Who would want to count the number of hamburgers, pieces of chicken, and slabs of steak that have come charred and dripping off the grill and onto paper plates this summer? To end the outdoor-cooking season dramatically, try a Mongolian barbecue.
Paper-thin slices of pork or beef are marinated for a short time and then quickly sizzled on a hot grill. Our grill is an improvision. (See recipe for details on equipment.) A standard barbecue or hibachi grate is not suitable because the meat would fall through. A genuine Mongolian barbecue outfit is a large drum built to contain a fierce wood fire and support a huge, circular steel top.
The method of cooking originated with the Mongols, a nomadic tribe of the bleak area northwest of Peking. Under Ghengis, Ogatai, and Kublai Khan in the 13th century they ruled the vast territory from the pacific to Eastern Europe. The Mongolian barbecue is still a popular way of dining of Peking. The practice has spread to Taiwan and also, on a limited basis to the United States.
To accompany the succulent meat we recommend Mongolian pan bread. Purchased hard French rools may be substituted. The meal might begin with tea eggs. Fresh fruit makes a satisfying dessert. TEA EGGS (Serves 6) The tea is used as a natural dye. It makes a beautiful marbled pattern. 6 eggs 6 teabags or 2 tablespoons loose tea leaves, preferably black 1 tablespoon salt
Put the eggs in a nonaluminuim saucepan and cover with cold water. Bring to a boil and cook over moderately over low heat until hard cooked, about 15 minutes. Drain and run under water to cool.
Tap shells lightly with a spoon to make cracks all over. Do not peel. Put eggs in saucepan and cover with cold water again. Add teabags or loose tea and salt and cook over moderately low heat until dyed, about 1 hour. Drain, let cool, and refrigerate. Peel and cut in half length-wise just before serving. MONGOLIAN BARBECUED MEAT (Serves 6) Meat: 2 1/2 pounds boneless pork or beef, preferably loin Marinade: 6 whole small scallions 3 cloves garlic 1/4 cup parsley leaves, loosely packed, preferably Chinese (cilantro) 1 tablespoon sugar 1 cup water 1/2 cup naturally-brewed soy sauce, Chinese-imported or Kikkoman 1 tablespoon Oriental (dark) sesame oil Optional Garnishes: 4 hot red or green peppers 2 inches fresh ginger root 2 lemons 4 sweet peppers, preferably red and green 2 small onions Black pepper Rive wine or dry sherry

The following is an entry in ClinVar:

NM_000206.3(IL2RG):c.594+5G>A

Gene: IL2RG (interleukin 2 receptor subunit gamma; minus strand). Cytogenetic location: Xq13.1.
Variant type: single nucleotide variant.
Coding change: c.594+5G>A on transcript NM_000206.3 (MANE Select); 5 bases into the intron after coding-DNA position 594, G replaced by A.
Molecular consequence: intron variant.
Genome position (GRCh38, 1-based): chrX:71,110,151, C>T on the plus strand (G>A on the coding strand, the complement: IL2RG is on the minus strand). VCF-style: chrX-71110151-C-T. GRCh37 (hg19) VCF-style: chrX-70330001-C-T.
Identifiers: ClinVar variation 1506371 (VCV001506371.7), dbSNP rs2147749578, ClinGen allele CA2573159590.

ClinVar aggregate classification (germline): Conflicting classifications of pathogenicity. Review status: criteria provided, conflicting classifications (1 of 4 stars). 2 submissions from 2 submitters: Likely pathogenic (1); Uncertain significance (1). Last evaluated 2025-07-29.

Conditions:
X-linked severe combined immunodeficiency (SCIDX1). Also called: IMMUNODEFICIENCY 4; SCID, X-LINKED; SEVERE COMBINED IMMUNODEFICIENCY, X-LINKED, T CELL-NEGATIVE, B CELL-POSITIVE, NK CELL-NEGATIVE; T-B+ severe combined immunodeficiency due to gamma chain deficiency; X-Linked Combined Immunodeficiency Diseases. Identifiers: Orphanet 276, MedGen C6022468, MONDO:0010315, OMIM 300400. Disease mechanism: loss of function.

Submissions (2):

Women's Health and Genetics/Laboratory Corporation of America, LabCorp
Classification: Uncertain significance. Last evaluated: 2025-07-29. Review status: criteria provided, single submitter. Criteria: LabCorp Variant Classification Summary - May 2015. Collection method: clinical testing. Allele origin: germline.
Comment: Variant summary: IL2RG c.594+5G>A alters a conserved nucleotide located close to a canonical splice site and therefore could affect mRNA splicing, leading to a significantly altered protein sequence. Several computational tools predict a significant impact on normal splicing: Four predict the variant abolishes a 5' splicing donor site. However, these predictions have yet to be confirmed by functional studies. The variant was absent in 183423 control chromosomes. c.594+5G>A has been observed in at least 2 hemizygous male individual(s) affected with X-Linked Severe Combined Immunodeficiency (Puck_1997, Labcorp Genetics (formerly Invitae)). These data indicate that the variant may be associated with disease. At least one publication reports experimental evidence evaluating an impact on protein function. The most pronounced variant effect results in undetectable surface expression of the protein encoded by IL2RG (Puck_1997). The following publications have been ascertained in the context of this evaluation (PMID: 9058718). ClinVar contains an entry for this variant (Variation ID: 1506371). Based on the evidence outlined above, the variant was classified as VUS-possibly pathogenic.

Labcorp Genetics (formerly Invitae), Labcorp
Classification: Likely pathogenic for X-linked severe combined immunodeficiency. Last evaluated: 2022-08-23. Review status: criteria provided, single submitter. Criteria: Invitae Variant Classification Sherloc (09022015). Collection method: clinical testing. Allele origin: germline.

To prepare meat, trim and discard fat. Wrap and freeze. The day it is to be cooked, removed meat from freezer and let stand at room temperature until amendable to slicing, but still mostly frozen, about 3 hours. Cut into paper-thin strips with a large knife or cleaver. Arrange in an overlapping pattern on a platter. Cover with plastic wrap and refrigerate until ready to use.
To prepare marinade, trim scallions and cut into 2-inch lengths. Put in blender with garlic, parsley, sugar and water. Process at high speed until vegetables are finely chopped but mixture is not completely liquefied. Stir in soy sauce and sesame oil. Pour into a jar. Cover and refrigerate. May be made serveral days in advance.
To prepare optional garnishes, seed and chop hot peppers. Slice ginger root very thin and soak in 1/2 cup water. Cut lemons into wedges. Cut sweet peppers into 1/4-inch strips. Cut onions into 1/8-inch slices. Put all these garnishes, plus pepper and rice wine or dry sherry, innsmall bowls. Keep covered until ready to use.